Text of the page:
The Saturday editions of all national dailies highlighted the adoption by the municipal assemblies of Seoul and Busan a day earlier of ordinances designating a total of 284 Japanese firms that were allegedly involved in forced labor during Japan’s colonial rule of the Korean Peninsula as “war crime enterprises” and recommending that their products be boycotted. Sankei opined that these moves indicate escalating anti-Japanese sentiment in South Korea incited by the Moon administration, projecting that the adoption of the anti-Japanese legislation by the assemblies of the country’s two largest cities may embolden other communities to follow suit.
The Busan assembly also adopted a separate ordinance authorizing the installation on public roads of structures commemorating historical incidents. Sankei expressed concern that this ordinance will prompt civic groups across South Korea to build statues representing the former comfort women and requisitioned workers.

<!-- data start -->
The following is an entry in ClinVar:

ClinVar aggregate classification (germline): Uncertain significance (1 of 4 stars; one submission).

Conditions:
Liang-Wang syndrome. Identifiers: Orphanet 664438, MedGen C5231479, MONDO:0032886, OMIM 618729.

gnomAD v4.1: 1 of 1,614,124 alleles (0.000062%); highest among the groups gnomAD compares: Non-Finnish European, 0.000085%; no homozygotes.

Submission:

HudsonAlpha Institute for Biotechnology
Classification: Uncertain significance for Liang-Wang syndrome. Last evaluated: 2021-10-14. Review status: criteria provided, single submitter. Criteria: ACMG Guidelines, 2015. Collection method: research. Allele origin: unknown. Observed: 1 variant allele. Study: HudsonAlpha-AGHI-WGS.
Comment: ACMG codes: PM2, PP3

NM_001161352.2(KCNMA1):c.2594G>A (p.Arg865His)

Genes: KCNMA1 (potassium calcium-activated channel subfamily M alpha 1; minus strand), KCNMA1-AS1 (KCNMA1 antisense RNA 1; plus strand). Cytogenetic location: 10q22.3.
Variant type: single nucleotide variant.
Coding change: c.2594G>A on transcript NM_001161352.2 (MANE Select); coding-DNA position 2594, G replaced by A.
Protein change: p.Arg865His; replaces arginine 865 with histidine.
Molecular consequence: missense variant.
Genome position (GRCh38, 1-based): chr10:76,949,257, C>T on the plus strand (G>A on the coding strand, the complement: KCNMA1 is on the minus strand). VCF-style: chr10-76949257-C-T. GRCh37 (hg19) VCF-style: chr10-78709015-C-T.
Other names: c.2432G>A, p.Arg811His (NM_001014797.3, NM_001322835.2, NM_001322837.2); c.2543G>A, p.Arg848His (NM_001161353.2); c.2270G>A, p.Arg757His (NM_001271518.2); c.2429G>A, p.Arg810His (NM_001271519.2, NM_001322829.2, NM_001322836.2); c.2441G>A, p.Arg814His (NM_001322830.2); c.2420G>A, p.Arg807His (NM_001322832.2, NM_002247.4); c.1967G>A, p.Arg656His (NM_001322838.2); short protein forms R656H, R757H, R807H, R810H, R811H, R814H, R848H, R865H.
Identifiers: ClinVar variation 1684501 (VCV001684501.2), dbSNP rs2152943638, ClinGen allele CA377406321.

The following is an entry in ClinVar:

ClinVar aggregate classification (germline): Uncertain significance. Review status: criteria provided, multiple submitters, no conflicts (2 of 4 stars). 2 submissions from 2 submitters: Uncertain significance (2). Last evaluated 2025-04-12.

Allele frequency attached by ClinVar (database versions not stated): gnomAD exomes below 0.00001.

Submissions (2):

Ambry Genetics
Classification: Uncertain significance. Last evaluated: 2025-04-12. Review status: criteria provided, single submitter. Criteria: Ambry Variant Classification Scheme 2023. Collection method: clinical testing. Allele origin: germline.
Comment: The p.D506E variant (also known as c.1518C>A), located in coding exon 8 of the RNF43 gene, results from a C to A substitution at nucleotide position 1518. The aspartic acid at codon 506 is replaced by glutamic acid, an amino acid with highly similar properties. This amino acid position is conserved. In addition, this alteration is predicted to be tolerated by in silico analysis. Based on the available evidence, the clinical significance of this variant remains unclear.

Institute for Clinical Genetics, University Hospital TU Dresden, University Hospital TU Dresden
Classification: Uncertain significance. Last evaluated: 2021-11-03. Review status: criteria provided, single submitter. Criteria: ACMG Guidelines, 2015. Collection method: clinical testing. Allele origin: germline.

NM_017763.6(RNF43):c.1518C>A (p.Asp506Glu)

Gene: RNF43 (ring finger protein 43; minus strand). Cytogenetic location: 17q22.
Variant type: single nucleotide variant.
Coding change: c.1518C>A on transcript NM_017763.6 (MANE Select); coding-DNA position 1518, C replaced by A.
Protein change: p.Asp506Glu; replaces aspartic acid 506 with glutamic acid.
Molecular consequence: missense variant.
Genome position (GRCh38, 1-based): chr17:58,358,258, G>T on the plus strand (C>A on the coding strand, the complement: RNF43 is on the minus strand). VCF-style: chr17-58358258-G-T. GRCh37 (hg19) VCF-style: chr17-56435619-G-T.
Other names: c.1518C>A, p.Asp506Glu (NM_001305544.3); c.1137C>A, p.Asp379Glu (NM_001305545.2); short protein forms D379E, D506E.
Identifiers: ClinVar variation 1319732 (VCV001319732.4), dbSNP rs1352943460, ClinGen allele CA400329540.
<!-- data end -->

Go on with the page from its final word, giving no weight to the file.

Chief Cabinet Secretary Suga reportedly expressed “extreme regret” over the adoption of the ordinances and said that they could put the Japanese firms at an economic disadvantage by “denouncing them groundlessly based on inappropriate and irrational logic.” The government spokesperson reportedly asked the Korean side to “act prudently.”